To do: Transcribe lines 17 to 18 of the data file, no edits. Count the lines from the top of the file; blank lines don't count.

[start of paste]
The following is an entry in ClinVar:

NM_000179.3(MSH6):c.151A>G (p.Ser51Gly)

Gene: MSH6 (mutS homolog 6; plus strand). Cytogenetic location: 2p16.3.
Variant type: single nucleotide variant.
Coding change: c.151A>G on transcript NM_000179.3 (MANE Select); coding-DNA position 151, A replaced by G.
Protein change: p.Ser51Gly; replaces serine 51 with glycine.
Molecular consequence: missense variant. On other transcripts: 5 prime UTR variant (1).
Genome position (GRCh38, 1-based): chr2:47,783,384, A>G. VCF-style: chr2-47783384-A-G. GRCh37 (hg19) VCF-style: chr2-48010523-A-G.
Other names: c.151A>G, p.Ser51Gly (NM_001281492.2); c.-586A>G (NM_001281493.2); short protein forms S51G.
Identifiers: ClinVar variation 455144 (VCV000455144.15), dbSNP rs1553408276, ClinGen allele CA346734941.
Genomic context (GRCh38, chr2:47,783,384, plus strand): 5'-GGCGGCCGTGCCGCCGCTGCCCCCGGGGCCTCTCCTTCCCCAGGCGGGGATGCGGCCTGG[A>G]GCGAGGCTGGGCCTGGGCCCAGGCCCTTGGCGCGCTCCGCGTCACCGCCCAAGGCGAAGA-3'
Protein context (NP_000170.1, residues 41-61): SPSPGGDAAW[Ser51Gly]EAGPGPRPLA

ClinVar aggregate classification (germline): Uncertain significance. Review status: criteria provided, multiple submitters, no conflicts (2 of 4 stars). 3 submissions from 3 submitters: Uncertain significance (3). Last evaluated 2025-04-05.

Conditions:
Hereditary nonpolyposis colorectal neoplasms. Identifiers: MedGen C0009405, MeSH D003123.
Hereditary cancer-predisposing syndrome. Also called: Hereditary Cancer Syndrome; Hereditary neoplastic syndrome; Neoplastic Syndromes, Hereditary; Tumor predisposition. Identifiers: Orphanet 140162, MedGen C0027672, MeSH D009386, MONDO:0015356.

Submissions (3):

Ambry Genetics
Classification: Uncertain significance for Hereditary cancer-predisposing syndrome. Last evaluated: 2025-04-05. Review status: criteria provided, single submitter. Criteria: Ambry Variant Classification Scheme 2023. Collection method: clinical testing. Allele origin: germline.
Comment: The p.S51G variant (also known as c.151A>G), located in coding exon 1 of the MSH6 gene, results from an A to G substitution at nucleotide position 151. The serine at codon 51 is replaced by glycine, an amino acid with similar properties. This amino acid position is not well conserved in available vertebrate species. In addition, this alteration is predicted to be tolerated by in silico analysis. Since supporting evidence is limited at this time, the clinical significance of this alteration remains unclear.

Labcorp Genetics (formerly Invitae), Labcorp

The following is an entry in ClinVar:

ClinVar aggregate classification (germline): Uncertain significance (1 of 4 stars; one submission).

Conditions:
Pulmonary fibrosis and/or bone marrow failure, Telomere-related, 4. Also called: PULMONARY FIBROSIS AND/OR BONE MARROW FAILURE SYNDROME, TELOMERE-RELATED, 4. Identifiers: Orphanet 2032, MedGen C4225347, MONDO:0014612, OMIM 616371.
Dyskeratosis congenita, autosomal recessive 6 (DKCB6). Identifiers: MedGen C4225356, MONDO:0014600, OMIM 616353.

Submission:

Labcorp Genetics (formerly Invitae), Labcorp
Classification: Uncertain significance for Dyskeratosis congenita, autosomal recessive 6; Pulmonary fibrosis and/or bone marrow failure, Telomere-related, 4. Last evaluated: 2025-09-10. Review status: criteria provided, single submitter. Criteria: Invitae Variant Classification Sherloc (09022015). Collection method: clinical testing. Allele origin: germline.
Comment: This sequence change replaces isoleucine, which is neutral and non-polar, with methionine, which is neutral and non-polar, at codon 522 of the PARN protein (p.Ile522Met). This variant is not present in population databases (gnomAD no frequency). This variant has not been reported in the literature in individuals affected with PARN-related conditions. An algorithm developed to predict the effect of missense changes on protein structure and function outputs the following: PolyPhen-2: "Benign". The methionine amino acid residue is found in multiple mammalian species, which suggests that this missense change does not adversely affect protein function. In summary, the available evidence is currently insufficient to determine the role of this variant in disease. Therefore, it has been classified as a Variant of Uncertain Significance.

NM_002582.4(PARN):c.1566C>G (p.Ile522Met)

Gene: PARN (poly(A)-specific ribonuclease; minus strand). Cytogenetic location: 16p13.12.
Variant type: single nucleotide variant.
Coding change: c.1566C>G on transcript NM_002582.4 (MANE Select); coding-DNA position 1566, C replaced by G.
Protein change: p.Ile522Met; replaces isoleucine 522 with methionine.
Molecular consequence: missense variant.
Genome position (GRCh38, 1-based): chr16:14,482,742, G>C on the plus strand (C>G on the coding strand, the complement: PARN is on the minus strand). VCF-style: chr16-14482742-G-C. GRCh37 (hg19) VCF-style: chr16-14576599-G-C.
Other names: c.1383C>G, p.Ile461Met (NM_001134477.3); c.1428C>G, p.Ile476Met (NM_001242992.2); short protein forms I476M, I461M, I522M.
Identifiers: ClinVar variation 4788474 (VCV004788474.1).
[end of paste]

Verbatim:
Submissions (3):

Ambry Genetics